In the areas and communities which did not follow the custom of having names given by godparents, the parents gave their children the first names of their own parents (the children's grandparents). This was the case with the Reformed on the Lower Rhine and quite particularly with the Mennonites. For example, they named their oldest son after one grandfather, the oldest daughter after the other grandmother. For the second son and the second daughter they reversed this procedure. With the following children names of the nearest relatives were used in succession and when these were exhausted, Biblical names. It remained this way until the Enlightenment slowly put an end to this loyal custom. This custom for the assignment of names was called the Leitnamensitte by Heinrich Müllers, a former archivist in Rheydt; from this method of naming he developed a method of research which makes it possible to determine with some assurance the name of the grandfather from the name of the grandson. Since the church records of the Mennonite congregations of the Lower Rhine only rarely give the names of the parents of the bridal couple this method of the Leitnamensitte gives a safe means for the investigation of Mennonite families.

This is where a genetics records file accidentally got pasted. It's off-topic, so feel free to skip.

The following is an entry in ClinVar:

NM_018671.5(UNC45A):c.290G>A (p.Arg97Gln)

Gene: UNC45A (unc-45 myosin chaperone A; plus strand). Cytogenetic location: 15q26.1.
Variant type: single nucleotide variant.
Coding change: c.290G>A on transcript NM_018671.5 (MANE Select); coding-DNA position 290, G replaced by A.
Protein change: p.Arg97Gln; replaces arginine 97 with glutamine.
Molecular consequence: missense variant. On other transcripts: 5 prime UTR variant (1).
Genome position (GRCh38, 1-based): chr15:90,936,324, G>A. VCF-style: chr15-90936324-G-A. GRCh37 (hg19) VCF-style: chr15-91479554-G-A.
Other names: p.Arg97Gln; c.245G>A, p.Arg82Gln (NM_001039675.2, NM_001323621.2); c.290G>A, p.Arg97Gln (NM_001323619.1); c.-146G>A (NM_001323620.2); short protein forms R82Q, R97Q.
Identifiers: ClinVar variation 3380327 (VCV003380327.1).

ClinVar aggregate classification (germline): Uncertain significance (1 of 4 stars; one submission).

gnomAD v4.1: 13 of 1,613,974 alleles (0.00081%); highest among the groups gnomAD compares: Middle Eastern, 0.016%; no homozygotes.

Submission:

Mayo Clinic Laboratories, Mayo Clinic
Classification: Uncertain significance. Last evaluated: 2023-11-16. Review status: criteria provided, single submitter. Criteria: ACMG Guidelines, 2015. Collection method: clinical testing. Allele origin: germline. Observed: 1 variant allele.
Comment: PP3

Adapted by permission of Herald Press, Harrisonburg, Virginia, and Waterloo, Ontario, from Mennonite Encyclopedia, Vol. 2, p. 331. All rights reserved. For information on ordering the encyclopedia visit the Herald Press website.
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MLA style: Niepoth, Wilhelm. "First Names." Global Anabaptist Mennonite Encyclopedia Online. 1956. Web. 24 May 2013. http://www.gameo.org/encyclopedia/contents/first_names.
APA style: Niepoth, Wilhelm. (1956). First Names. Global Anabaptist Mennonite Encyclopedia Online. Retrieved 24 May 2013, from http://www.gameo.org/encyclopedia/contents/first_names.